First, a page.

Not only Japan is a nation of gadget-lovers, it's a country where people still read -- a lot. And yet, there is this unanimous ennui among the Japanese over iPad and, more significantly, e-books in general, due to a total lack of e-book eco-system in Japan.
TOKYO While the rest of the world goes gaga over Apple's iPad, I find an island of calm here -- some 5,000 miles away from the epicenter of Apple's announcement Wednesday (Jan. 27).
I'd be lying if I said I felt no frustration. Nobody wants to miss a big story. That's the essence of being a reporter.
Still, I wasn't exactly tearing out my hair over here.
The reason is that this nation of avid readers doesn't seem to give a hoot about e-books -- Apple's version or anybody else's.
I was on a commuter train to Tokyo the other day and, unlike the U.S., saw not a soul reading an e-book. I did see a many fellow straphangers staring down on their mobile phone displays.
This afternoon, I was over at Yamada-Denki, one of the largest consumer electronics retail stores in Japan. Not a single e-book device is on display. It couldn't be! They carry almost anything electronic. But not e-books.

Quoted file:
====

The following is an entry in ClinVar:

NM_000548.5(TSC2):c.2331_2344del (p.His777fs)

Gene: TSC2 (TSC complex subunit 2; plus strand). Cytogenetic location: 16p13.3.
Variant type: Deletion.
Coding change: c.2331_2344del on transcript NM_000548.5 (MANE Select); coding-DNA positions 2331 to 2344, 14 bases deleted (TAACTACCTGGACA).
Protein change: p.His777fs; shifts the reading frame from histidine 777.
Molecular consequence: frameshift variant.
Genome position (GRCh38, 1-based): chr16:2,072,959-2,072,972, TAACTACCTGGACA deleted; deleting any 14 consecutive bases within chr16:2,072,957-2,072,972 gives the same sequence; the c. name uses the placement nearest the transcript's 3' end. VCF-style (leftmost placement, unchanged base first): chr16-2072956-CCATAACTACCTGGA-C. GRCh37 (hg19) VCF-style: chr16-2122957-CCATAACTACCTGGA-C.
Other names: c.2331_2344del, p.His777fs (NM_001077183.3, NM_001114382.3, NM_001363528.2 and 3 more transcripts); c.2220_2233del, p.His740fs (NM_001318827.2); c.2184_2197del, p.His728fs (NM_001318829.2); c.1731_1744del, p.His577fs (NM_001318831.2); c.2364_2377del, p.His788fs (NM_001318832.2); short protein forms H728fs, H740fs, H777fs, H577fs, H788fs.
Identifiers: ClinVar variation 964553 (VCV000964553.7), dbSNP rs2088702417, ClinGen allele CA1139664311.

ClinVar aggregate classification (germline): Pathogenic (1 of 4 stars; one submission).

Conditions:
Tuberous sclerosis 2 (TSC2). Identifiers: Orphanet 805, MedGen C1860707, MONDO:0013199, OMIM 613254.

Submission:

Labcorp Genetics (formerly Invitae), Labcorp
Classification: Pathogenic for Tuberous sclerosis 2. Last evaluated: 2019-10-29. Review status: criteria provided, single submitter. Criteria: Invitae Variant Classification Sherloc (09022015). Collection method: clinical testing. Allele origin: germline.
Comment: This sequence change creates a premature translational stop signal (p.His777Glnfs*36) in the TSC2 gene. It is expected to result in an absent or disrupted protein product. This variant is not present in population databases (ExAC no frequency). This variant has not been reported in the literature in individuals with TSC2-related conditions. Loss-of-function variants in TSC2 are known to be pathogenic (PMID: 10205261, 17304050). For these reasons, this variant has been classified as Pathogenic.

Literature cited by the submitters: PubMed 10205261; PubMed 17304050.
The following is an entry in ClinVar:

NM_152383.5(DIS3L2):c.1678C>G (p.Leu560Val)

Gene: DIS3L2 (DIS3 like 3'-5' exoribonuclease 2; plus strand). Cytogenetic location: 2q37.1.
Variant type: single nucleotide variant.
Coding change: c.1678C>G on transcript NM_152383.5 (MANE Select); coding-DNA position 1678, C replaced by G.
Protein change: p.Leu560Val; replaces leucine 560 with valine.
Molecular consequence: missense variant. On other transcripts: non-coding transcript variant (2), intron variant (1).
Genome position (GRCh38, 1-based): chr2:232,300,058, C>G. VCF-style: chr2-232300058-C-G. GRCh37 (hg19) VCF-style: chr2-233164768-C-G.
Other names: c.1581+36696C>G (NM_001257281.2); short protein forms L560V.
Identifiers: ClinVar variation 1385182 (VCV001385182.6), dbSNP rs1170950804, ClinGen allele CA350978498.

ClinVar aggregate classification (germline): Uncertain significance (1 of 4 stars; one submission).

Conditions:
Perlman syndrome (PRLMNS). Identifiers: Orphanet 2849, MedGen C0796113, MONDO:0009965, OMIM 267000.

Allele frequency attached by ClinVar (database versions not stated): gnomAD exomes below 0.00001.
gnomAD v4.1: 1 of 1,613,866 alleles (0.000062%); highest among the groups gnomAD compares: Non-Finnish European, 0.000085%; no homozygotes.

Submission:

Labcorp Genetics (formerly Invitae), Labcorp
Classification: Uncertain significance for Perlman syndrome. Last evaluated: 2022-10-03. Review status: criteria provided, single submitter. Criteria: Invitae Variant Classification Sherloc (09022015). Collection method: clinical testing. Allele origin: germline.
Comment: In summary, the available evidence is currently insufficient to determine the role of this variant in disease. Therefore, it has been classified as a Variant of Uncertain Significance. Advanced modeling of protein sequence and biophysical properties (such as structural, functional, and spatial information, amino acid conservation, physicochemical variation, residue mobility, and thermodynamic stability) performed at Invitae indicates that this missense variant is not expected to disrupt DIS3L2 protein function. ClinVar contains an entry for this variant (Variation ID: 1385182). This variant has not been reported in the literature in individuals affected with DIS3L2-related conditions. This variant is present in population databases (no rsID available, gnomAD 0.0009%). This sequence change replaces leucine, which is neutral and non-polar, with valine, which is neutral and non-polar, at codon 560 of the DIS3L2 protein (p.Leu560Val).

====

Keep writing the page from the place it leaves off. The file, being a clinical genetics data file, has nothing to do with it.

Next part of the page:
What's going on here?
The last time I checked, many Japanese companies were developing their own, innovative e-paper displays.
For one, Bridgestone (yes, I know -- they make tires) last year showed off at a trade show here an e-paper display that, some say, beats anything currently in use. Unlike other e-readers on the market today, Bridgestone does it without depending on E-Ink's pervasive e-reader technology. By developing its own electronic powder, Bridgestone came up with a home-grown, low-power, electrophoretic technology.
The company also claims that it's developing a color e-paper display that uses a series of filters covering each individual pixel. The hitch in this technology is its slow refresh rate.
Sony, a player in the U.S. e-book market, isn't armed with an e-book display technology of its own, but it has learned a thing or two about e-books: it led the revolution of electronic dictionaries in Japan several decades ago.
Not only is Japan a nation of gadget-lovers, it's a country where people still read -- a lot -- whether it's books, cartoons, magazines or newspapers.
So, how to explain the unanimous ennui among the Japanese over iPad and, more significantly, e-books in general?